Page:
Every Tuesday and Thursday, Too Far From Town shines a light on the 42 (really 43) minor league baseball teams in danger of losing their major league baseball affiliations, effectively leaving them for dead. Today we focus on the Beloit Snappers, a Single-A affiliate of the Oakland Athletics. You could take in the previous installments here.
There’s something in Beloit, Wisconsin called the Turtle Mound. People there take it seriously, so don’t confuse it with the Turtle Mound in Florida unless you want a beatdown. The Turtle Mound in Beloit is an ancient burial mound. The Turtle Mound in Florida is an ancient mound of garbage. You can quote me on that. (Or you can look it up. It is, literally, an ancient mound of garbage.)
You know that weird aunt that everyone seems to have? If there’s a thing that can be shaped like an owl, then Aunt Betsy has 42 of that thing? Beloit is what it would look like if Aunt Betsy were a town. There’s Turtle Island and Turtle Creek, and the adjacent town of Turtle. There’s the Little Turtle Playhouse and the Turtle Island Playground, the Twin Turtle quilt shop, and the Turtle Tap Bar. Google Maps seems to be under the misapprehension that there’s also a nightclub called the Goat Hole, but we don’t have to dive into that. In fact, I wouldn’t advise anyone to dive into the Goat Hole.
Beloit’s minor league team started out as the Brewers in 1982, but it was only a matter of time before they switched to something a little more turtletastic. When they did switch, the story goes, there was no money to hire a graphic design company. A relative of someone in the front office did the work in exchange for some merch bearing the anxious, muscly turtle they’d drawn.
Since the mascot was known as Snappy D. Turtle, it seems safe to assume that the team left the job of naming it to somebody’s nephew as well. On second thought, I take that back. Snappy D. Turtle is what my actual Aunt Betsy might have named him.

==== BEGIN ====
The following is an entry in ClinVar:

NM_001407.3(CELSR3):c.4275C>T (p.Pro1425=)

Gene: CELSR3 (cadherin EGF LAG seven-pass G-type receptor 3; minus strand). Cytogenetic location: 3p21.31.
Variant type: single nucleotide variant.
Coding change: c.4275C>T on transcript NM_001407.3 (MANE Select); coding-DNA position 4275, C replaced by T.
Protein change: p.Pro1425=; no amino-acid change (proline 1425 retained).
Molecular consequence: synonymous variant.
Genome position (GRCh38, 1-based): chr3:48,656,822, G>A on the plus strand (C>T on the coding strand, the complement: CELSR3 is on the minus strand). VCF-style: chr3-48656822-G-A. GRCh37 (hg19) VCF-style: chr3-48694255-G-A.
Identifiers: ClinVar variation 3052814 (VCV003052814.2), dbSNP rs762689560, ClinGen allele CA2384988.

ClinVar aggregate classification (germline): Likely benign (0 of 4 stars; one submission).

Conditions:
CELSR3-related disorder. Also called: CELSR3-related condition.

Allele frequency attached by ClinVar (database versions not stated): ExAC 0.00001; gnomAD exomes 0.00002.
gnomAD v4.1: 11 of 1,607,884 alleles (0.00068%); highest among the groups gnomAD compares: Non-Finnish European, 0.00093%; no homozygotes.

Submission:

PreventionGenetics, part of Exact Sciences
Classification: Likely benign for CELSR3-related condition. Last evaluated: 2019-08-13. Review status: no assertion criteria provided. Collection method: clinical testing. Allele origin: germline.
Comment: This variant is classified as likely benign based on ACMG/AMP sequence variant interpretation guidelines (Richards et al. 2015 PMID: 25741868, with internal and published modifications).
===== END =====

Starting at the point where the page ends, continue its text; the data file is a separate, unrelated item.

The real tragedy is that back when they were the Brewers, the team had a fantastic mascot with a bitching pun of a name: Brewsteer. That’s right, it was a steer in a Brewers jersey. Brewsteer. You’re welcome.
In a true indictment of our society’s priorities, there are no pictures or drawings—zero—of Brewsteer available online. Who did what to Brewsteer? Where did Brewsteer go? The only photographic evidence that he existed at all is a set of pictures of a bobblehead on Ebay. In it we see that Brewsteer, hewing closer to a minotaur, has the upper body of a steer and what are clearly human legs wearing cow-print pants. He points straight ahead, his soulful eyes rolled ever so slightly skyward, as if to say to Beloiters and to beef-loving Wisconsinites everywhere, “Hey. Hey you! Please don’t eat me.”
Snapping turtles are known for one thing. They snap. A snapping turtle can and will bite your fingers off. In the story of the Tortoise and the Hare, the hare makes fun of the tortoise for being slow, so the tortoise asks the hare to race. If the story were the Snapping Turtle and the Hare, the hare would make fun of the snapping turtle for being slow, so the snapping turtle would bite the hare’s face off and ask, “Who’s slow now, you fuzzy bastard?”